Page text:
In the first week of October, Nepal’s ambassador to Bangladesh, Chop Lal Bhusal, sent a memo to the Ministry of Foreign Affairs (MoFA), along with the list of 37 black-listed Bangladeshi colleges where Nepali students have been enrolled.

Nearly two months later, despite receiving the letter from the MoFA, neither the Ministry of Education (MoE) nor the Nepal Medical Council (NMC) has initiated any efforts to ‘rescue’ them. If not transferred to other colleges, these students will be barred from applying for internship, and will not become doctors.

That ambassador Bhusal’s memo from Dhaka has not prodded Nepali authorities is not surprising. What is surprising is that they allowed Nepali students to be duped by unscrupulous education consultancies even after being informed that the Bangladesh government has black-listed dozens of medical colleges. 

Last year, Nepal’s then ambassador to Bangladesh, Dhan Bahadur Oli, had sent a memo about four black-listed Bangladeshi medical colleges. He had also warned that more medical colleges were likely to be either shut down or black-listed for not complying with regulations and taking more foreign students than their actual quotas. 

After Oli’s memo from Dhaka, the MoE was mulling a moratorium on Nepali students’ entry into Bangladesh for medical education. But education consultancies, protected by politicians, forced the MoE to back off.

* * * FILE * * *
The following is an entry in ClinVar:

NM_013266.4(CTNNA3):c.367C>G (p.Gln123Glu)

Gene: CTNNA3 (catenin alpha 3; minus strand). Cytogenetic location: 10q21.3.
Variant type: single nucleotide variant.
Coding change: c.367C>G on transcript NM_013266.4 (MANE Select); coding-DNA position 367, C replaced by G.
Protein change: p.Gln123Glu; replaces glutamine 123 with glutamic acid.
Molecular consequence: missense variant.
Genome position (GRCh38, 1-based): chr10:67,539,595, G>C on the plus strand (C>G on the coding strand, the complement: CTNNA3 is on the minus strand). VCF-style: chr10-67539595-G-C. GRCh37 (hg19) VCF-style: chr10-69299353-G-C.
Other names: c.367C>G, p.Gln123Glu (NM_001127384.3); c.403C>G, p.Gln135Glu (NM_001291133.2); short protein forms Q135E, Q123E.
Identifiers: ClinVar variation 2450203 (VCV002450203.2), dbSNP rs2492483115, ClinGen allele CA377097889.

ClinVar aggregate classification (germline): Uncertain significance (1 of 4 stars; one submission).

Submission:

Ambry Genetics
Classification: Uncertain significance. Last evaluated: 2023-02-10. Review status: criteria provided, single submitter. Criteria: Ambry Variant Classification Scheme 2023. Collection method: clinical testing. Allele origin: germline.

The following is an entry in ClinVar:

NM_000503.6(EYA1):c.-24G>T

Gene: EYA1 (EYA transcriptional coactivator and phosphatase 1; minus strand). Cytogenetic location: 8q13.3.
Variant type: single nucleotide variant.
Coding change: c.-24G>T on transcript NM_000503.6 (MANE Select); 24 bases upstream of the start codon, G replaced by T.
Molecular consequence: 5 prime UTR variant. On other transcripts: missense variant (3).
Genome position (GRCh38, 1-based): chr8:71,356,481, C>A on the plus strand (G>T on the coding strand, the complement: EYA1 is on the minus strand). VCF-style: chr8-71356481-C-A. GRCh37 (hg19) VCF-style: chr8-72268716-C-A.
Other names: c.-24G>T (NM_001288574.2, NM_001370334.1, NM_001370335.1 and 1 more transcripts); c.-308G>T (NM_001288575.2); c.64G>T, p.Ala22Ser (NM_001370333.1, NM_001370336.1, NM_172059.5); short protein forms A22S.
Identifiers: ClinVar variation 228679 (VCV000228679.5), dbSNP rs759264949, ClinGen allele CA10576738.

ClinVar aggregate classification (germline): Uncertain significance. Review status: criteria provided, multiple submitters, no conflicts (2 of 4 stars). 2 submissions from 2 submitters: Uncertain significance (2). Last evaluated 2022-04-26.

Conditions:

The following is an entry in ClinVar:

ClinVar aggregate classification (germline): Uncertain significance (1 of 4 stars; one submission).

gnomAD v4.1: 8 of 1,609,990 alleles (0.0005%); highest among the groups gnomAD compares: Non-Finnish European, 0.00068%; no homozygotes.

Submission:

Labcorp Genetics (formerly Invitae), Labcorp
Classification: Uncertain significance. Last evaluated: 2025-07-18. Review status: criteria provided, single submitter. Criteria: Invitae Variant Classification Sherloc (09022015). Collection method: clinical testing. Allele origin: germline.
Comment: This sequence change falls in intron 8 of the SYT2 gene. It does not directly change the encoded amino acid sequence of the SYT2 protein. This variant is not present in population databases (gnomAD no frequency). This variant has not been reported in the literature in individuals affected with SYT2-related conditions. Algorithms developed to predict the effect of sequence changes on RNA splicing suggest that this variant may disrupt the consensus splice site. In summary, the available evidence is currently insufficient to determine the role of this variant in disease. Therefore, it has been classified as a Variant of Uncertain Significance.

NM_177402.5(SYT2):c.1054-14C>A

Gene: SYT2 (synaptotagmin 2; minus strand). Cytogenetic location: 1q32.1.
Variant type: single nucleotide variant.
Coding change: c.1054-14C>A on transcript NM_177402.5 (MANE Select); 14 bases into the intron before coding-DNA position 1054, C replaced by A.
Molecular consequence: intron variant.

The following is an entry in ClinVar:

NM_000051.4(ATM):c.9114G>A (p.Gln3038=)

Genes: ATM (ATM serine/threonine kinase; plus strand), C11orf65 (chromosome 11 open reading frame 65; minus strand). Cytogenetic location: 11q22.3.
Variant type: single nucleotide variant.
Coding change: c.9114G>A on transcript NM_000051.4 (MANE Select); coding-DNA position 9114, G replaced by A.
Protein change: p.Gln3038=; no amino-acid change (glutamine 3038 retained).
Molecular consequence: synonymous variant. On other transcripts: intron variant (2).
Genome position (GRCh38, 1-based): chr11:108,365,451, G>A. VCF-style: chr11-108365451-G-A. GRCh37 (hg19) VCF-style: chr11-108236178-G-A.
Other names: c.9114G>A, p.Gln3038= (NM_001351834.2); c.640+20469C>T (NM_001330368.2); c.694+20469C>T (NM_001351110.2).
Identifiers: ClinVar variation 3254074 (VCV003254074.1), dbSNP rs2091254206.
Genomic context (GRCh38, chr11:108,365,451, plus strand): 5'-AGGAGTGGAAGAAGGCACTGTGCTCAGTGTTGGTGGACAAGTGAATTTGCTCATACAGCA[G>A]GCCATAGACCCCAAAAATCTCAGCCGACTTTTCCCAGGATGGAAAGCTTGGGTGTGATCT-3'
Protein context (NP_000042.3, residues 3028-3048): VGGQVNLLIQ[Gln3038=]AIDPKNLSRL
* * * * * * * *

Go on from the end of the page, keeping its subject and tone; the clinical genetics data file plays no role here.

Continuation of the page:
NMC Chair Dharma Kanta Banskota says: “We initially barred students from going to Bangladesh for medical education, but then Prime Minister Pushpa Kamal Dahal himself put pressure on us to not stop them. So we had to relent.” 

Since then, as many as 328 Nepali students have gone to study MBBS and BDS in Bangladesh, after obtaining No Objection Certificates from the MoE and Eligibility Certificate from the NMC. And more than 200 of them have landed in colleges not recognised by the Bangladesh government. 

Ambassador Bhusal accuses the MoE and the NMC of being influenced by education consultancies and risking the future of Nepali students. “Everyone is interested in the kickback, and no one cares for students,” he says.

Last year, the Nepal Embassy advised the MoE and the NMC to allow Nepali students to come to Bangladesh only after monitoring all Bangladeshi medical colleges. Neither the MoE nor the NMC heeded the embassy’s advice.

NMC member Bishwa Dawadi says: “It is practically not possible to monitor each and every medical college in Bangladesh, and monitoring will not guarantee that no student faces risks there.”

Around 3,500 Nepali students are currently studying in 74 medical colleges in Bangladesh. They spend anything between Rs 3.5 million to Rs 6 million to be doctor, and they have to pay at least Rs 500,000 to consultancies.

Ramu Sapkota

Reaction from Dharamshala

Wednesday, November 29th, 2017

Julia Thomas in DHARAMSHALA

dalai lama